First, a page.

Febapple Frozen Fifty 2015 – Winter Double Trouble

Course Description
The trail loop was a 10.0 miles, which would go by Summit Field twice every loop as well as Turtle Back Parking area. This course had a little bit of everything; long stretches of double-wide woods road Meandering single-wide trail, about a mile and a half stretch of pavement, and miles of soft dirt interlaced with ankle twisting rocks. If there was rain leading up to the day of the race or during the race, it would be almost impossible to avoid certain patches of mud. Good combination of level patches, rolling hills, moderate climbs, and a few very steep ascents and descents.

Distance : 50K
Finish : 6:16:13
Rank : #23 (overall)

Hair Sweat-sicle
I woke up with a 75 years old man coughing that I was that close to bail on it. Since I had not trained that much for Monument Valley 100 that coming up in a few weeks, so I obligated myself to brace this freaking cold. This snow and winter drove me crazy. So I packed 3 sets of clothing, jackets etc and drove down to Mapplewood NJ.

It was really cold that morning, probably below -25 C. The starting line was next of the parking lot, where the aid station located. I wished they had a heated covered tent for us. I ended up using my car as my drop bag and rest area. I actually hopped into my car for 10-15 minutes on every loop to change into a dry cloths and warming up for a little bit.
When I got into the starting line, I saw a few familiar faces, most of them were the Trail WhippAss-ers. I started the race with Mike Bielik (he won 1st place), who was my house mate at the TDS/UTMB 2014. We started with a really easy steady pace on the pavement, talked about upcoming races and planning to meet up at Leadville.
When we got into the trail, it was a pretty steep downhill, specially with the snow. But we did not slow down and picked up some runners. It was kinda more pain for me to run slow and careful than blast the trail and let the gravity took me. From the junction to the next aid station was a rolling hill. At that moment, I could not keep up with Mike. My ice maker nose and coughing constantly blocking my lungs’ intake. Probably this race was the most power hike/walk that I ever done in a 50K race.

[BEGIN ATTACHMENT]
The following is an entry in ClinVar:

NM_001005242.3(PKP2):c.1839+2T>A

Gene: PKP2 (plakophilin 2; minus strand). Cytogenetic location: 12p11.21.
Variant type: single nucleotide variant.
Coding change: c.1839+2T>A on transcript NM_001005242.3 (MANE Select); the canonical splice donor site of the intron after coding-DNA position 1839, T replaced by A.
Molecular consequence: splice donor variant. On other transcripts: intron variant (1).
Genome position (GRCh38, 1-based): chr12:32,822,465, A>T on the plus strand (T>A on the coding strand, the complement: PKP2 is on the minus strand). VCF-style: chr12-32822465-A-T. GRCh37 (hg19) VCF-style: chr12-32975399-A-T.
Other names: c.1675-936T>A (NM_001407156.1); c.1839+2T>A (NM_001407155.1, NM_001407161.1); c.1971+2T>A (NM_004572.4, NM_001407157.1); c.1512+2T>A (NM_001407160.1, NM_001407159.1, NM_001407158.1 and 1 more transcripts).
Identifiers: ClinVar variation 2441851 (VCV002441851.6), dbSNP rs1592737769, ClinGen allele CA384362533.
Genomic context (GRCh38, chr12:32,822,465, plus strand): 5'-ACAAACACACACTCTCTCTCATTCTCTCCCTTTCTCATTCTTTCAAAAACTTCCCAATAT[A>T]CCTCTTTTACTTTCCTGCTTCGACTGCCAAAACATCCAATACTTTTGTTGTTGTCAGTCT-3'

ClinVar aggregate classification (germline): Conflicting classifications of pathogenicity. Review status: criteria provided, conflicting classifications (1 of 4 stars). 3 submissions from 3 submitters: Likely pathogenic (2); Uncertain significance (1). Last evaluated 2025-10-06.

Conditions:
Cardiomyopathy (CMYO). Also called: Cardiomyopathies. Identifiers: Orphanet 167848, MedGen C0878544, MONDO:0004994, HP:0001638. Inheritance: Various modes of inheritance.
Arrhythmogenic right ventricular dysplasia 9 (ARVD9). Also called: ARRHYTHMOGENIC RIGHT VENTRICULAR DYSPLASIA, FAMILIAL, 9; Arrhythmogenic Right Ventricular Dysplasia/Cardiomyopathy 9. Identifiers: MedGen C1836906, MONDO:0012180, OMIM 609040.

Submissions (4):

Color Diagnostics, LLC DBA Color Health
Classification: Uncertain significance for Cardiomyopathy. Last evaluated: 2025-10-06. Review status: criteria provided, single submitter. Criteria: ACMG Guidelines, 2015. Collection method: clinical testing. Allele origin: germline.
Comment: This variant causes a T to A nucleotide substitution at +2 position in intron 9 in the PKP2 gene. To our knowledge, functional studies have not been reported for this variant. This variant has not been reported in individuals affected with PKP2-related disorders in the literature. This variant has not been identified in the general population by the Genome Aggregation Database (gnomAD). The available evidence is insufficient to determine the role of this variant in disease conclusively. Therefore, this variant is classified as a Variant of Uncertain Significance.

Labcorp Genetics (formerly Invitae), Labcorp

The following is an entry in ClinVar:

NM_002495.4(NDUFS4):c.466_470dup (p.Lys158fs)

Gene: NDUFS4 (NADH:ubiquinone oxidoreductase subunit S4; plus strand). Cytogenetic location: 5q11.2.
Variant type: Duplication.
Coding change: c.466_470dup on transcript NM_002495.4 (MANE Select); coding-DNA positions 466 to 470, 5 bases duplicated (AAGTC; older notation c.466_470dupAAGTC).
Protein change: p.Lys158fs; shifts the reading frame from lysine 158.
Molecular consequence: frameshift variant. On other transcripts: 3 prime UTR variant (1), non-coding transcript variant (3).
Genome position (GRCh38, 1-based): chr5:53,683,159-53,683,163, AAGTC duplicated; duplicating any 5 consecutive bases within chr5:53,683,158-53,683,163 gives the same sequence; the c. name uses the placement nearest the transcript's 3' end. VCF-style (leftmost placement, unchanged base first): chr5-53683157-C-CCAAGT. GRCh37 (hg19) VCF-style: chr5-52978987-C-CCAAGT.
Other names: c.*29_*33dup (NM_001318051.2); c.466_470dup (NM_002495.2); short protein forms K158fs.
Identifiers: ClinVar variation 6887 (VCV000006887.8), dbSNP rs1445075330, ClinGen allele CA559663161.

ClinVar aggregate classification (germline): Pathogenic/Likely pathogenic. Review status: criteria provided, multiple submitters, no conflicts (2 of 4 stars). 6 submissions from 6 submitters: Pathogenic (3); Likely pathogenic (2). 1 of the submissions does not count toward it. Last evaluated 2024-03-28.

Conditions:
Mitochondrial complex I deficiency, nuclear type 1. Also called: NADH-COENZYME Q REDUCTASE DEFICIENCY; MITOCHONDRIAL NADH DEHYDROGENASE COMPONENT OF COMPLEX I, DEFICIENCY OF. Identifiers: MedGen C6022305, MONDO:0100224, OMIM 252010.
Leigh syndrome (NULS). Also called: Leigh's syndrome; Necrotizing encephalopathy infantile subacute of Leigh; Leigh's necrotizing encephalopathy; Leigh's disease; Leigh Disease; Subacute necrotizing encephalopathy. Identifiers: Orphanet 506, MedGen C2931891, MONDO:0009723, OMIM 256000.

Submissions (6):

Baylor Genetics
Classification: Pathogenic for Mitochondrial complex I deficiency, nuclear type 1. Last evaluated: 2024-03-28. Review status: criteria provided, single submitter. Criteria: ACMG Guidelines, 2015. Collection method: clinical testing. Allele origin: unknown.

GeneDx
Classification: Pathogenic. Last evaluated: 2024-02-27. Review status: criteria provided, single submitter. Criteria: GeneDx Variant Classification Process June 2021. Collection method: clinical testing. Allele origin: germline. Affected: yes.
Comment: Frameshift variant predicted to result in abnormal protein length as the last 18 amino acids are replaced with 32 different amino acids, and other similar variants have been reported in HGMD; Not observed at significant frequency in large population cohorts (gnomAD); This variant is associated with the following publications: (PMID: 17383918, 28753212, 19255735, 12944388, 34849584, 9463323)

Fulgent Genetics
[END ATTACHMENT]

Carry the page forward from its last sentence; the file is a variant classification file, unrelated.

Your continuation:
After we hit the 1st aid station, which was the start and finish point, we hit another short pavement before turn left to the trail led into the Turtle Back trail. Between this point to the bridge, the course was a rolling hill which most of it was downhill. Again, I was just riding the gravity at the cost of exploding lungs and coughing. Just before the bridge, I think we got the longest steady uphill. Then, between the bridge and the 2nd aid station, I think it was the hardest part. Not because the elevation or technical trail, but it was caused by the deep soft snow where my short legs needed to do high lunge. On every loop, I had to do power hike in this section.
When I got into the 2nd aid station, there was Otto taking picture of us coming out from the trail. And there was also Elaine in the aid station table cheering us and help us with refuel our bottle and out stomach. They were awesome, they braced themselves in this frigid cold to help us to finish this race. I think they stayed and supported the runner for almost 12 hours.
The last section had a really good amount of flat section before we climbed back up into the bridge. I met with Jun Bermudez at this section on my 1st loop, and he took the 1st place for 50 milers. Again the course become an easy rolling hill until I got into the start and finish area. The point of interest I remembered from this section, was a small frozen waterfall. I wished I could stop there and did a quick climbing break.

Over all, the course was a pretty fun course. There were a plenty rolling hills that were run-able, specially if there was a less snow, so it definitely not a boring course. I just being sucky at this race, I walked more than I should be, specially on the last loop when I got the snow fall rubbing on my eyes. But I glad I managed to finish it despite the arctic weather and had a cold problem.

Who Lets The Dog Out
Quick footnote, not sure why those hikers let their dogs without leash, when they knew there was a running race. I wouldn’t mind if they could control their dog, but I don’t know if it was only me, I got jumped by dogs at least 4 times. I ended up had to stop and walked when I met those crazy dogs. Once, I got snipped by that crazy little mutt. Luckily, it only got my warm pants. Maybe they saw me as a walking skeleton, or they smelled my bacon outburst from my buttocks.